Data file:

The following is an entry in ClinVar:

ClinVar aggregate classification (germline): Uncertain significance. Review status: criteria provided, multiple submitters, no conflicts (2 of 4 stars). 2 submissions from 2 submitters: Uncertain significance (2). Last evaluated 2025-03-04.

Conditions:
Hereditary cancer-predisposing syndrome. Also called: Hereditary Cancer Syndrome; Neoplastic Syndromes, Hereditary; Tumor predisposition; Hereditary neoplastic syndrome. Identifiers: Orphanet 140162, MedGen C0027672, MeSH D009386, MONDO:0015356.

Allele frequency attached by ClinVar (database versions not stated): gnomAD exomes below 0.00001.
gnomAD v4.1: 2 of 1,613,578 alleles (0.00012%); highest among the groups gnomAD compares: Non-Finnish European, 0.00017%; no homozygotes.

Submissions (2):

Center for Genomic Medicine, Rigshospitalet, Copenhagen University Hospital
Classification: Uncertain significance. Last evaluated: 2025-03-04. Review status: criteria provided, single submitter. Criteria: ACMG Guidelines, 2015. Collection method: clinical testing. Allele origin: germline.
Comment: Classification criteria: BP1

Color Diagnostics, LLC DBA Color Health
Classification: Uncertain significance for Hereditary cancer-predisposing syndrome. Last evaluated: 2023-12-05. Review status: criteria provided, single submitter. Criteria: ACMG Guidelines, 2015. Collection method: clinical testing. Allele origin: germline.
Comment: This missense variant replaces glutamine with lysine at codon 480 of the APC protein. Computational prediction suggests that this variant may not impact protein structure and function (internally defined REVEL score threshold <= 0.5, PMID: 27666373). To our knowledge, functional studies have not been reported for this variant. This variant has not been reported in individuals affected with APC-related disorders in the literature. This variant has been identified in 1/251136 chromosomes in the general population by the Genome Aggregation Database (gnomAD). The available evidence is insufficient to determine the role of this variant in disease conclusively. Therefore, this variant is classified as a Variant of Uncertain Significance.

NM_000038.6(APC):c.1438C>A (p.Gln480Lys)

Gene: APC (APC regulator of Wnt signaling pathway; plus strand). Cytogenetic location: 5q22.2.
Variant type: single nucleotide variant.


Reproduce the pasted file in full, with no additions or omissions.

The following is an entry in ClinVar:

ClinVar aggregate classification (germline): Uncertain significance. Review status: criteria provided, multiple submitters, no conflicts (2 of 4 stars). 2 submissions from 2 submitters: Uncertain significance (2). Last evaluated 2025-03-04.

Conditions:
Hereditary cancer-predisposing syndrome. Also called: Hereditary Cancer Syndrome; Neoplastic Syndromes, Hereditary; Tumor predisposition; Hereditary neoplastic syndrome. Identifiers: Orphanet 140162, MedGen C0027672, MeSH D009386, MONDO:0015356.

Allele frequency attached by ClinVar (database versions not stated): gnomAD exomes below 0.00001.
gnomAD v4.1: 2 of 1,613,578 alleles (0.00012%); highest among the groups gnomAD compares: Non-Finnish European, 0.00017%; no homozygotes.

Submissions (2):

Center for Genomic Medicine, Rigshospitalet, Copenhagen University Hospital
Classification: Uncertain significance. Last evaluated: 2025-03-04. Review status: criteria provided, single submitter. Criteria: ACMG Guidelines, 2015. Collection method: clinical testing. Allele origin: germline.
Comment: Classification criteria: BP1

Color Diagnostics, LLC DBA Color Health
Classification: Uncertain significance for Hereditary cancer-predisposing syndrome. Last evaluated: 2023-12-05. Review status: criteria provided, single submitter. Criteria: ACMG Guidelines, 2015. Collection method: clinical testing. Allele origin: germline.
Comment: This missense variant replaces glutamine with lysine at codon 480 of the APC protein. Computational prediction suggests that this variant may not impact protein structure and function (internally defined REVEL score threshold <= 0.5, PMID: 27666373). To our knowledge, functional studies have not been reported for this variant. This variant has not been reported in individuals affected with APC-related disorders in the literature. This variant has been identified in 1/251136 chromosomes in the general population by the Genome Aggregation Database (gnomAD). The available evidence is insufficient to determine the role of this variant in disease conclusively. Therefore, this variant is classified as a Variant of Uncertain Significance.

NM_000038.6(APC):c.1438C>A (p.Gln480Lys)

Gene: APC (APC regulator of Wnt signaling pathway; plus strand). Cytogenetic location: 5q22.2.
Variant type: single nucleotide variant.